Fireworks can be fun, but personal use is illegal

Published 12:00 am Monday, July 2, 2001

Austin area residents may choose to light up the sky with their own fireworks this year in addition to viewing the two professional shows at the SPAMTOWN USA Festival this year.

Monday, July 02, 2001

Austin area residents may choose to light up the sky with their own fireworks this year in addition to viewing the two professional shows at the SPAMTOWN USA Festival this year.

Email newsletter signup

But they forego safety and the law in doing so.

Minnesota is one of 12 states that ban fireworks. Minnesotans who want fireworks sneak them in from stores in Wisconsin and the Dakotas.

Using fireworks is a misdemeanor charge, with fines up to $700 or jail time up to 90 days or both.

"It’s illegal and people need to obey the law," Sheriff Barry Simonson said of fireworks use.

Very few arrests have been made in the Austin area, he said. When police do find people using fireworks, they confiscate them and put them under water so they cannot be used, Simonson added.

About 8,000 Americans are injured by fireworks each year, according to the Sight and Hearing Association. Eye injuries and burns are the most common.

The Sight and Hearing Association started a program this summer with the Phillips Eye Institute to warn people about fireworks and eye safety by passing out information cards on fireworks risks.

"Our goal is for people to just think about it," Julee Penton Sylvester, Sight and Hearing Association director of public relations and marketing, said. "Maybe we can prevent one injury."

Hearing injuries can also be a concern, she said. Most firecrackers are at 125 decibels, which is in the "pain threshold," Penton Sylvester said. Ear protection should be worn when noise is higher than 85 decibels.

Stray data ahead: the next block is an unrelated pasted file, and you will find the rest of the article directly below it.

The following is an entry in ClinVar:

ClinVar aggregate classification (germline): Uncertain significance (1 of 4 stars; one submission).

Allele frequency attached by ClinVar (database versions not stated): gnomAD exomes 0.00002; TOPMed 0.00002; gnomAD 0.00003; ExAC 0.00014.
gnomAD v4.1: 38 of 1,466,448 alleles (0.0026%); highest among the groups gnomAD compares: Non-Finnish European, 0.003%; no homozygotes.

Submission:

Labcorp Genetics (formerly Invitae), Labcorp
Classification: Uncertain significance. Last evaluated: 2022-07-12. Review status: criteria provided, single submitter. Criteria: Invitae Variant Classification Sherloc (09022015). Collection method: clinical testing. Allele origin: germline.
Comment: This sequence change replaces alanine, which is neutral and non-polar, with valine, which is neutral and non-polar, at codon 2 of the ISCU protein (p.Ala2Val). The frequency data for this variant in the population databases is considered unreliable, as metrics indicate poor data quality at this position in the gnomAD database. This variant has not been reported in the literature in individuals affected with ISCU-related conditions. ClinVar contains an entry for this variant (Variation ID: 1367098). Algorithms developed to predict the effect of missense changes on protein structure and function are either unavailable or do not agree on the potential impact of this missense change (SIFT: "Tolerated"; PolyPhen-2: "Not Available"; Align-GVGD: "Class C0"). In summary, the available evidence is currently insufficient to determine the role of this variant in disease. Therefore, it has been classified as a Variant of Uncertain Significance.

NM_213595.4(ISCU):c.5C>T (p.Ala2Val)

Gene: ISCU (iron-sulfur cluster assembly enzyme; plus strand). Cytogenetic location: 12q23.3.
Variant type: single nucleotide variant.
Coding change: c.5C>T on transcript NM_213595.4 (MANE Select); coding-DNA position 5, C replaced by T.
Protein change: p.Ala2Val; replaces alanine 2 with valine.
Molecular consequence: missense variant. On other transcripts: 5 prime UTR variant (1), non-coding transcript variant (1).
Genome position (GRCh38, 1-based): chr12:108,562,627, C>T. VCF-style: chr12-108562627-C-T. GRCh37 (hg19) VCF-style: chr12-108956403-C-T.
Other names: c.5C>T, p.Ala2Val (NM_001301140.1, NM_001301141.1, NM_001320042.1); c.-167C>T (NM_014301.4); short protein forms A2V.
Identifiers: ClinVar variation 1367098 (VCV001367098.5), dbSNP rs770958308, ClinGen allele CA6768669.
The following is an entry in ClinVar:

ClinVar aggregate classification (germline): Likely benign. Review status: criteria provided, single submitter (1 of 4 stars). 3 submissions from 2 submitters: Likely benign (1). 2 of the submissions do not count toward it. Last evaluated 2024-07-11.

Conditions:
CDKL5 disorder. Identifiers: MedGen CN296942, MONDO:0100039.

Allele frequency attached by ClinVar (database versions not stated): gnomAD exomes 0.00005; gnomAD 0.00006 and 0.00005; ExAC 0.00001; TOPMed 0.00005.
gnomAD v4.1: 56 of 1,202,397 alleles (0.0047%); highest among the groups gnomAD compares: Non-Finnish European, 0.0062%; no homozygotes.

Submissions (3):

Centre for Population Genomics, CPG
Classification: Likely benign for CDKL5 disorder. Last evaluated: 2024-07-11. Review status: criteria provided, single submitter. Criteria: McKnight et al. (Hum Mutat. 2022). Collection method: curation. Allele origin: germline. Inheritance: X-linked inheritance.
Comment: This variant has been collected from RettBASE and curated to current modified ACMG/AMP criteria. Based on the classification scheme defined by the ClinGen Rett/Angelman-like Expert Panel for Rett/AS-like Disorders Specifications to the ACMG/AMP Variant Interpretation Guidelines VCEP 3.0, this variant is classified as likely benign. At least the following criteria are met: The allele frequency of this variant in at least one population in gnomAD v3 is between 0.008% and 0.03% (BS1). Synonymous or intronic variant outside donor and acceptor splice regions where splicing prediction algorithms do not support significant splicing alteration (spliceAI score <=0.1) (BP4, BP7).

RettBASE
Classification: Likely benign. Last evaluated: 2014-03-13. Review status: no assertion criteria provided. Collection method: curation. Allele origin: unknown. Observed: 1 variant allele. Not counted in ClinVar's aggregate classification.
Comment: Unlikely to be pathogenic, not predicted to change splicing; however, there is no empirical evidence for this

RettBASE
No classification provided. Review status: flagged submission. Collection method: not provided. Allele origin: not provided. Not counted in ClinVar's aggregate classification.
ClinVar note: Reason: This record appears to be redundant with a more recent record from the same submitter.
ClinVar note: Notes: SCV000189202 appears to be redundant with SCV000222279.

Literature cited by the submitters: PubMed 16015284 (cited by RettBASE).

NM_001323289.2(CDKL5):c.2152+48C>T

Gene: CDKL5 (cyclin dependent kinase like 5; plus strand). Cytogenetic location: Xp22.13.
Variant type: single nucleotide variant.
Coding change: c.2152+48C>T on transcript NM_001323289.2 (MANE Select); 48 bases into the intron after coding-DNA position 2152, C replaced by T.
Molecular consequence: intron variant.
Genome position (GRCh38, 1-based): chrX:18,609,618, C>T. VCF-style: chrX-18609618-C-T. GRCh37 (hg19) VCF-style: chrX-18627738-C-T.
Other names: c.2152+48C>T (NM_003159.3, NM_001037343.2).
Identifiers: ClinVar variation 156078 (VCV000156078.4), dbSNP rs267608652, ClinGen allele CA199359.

"Some of them are a concern if they shoot by your ear," Penton Sylvester said. "Anything close to your ear poses a risk."

People who work at professional fireworks shows are required to wear ear protection, she said.

At the fireworks shows this summer safety is a concern. The Austin fire and police departments will be near the fireworks display sites in case of an emergency, SPAMTOWN USA Festival director Cindy Samuel said. The fireworks display artists are licensed, she added.

"It is a very dangerous procedure," Samuel said. "But all safety precautions are followed to a T. I thank the Austin Law Enforcement Center and the Fire Department for their help each year."

Bottle rockets are the most dangerous because they can move as fast as 200 mph and fly in any direction. About 67 percent of injuries are caused by them, according to the United States Eye Injury Registry.

Sparklers, often considered safe and given to children, burn at 1,800 degrees Fahrenheit. Sparklers are the second highest cause of fireworks injuries leading to hospitalization, according to the Phillips Eye Institute.

About 55 percent of fireworks-related injuries are burns, usually on the hands, eyes and face, according to the Consumer Product Safety Commission.

Males are at the greatest risk for injury. Men between the ages of 22 and 24 and boys ages 12 to 14 are the most common users of fireworks, the Sight and Hearing Association said. About 75 percent of those injured by fireworks were males, the CPSC said.

Homemade fireworks are usually more dangerous than commercial ones because those who create them combine chemicals from other devices to make bigger explosions, the Sight and Hearing Association said. More than 30 percent of fireworks injuries over the past 10 years have been caused by illegal or homemade fireworks, the National Council on Fireworks Safety said.

The July 4 fireworks show will last 25 to 30 minutes at Horace Austin Park. On July 8, the show will coordinate with "Stars and Stripes Forever" played by the Austin Community Band at Bandshell Park. Some fireworks are so large that they will have to be fired electronically.

"They do a marvelous job," Samuel said of Rich Brothers Fireworks Co., which has put on a show in Austin for a number of years.

Call Cari Quam at 434-2214 or e-mail her at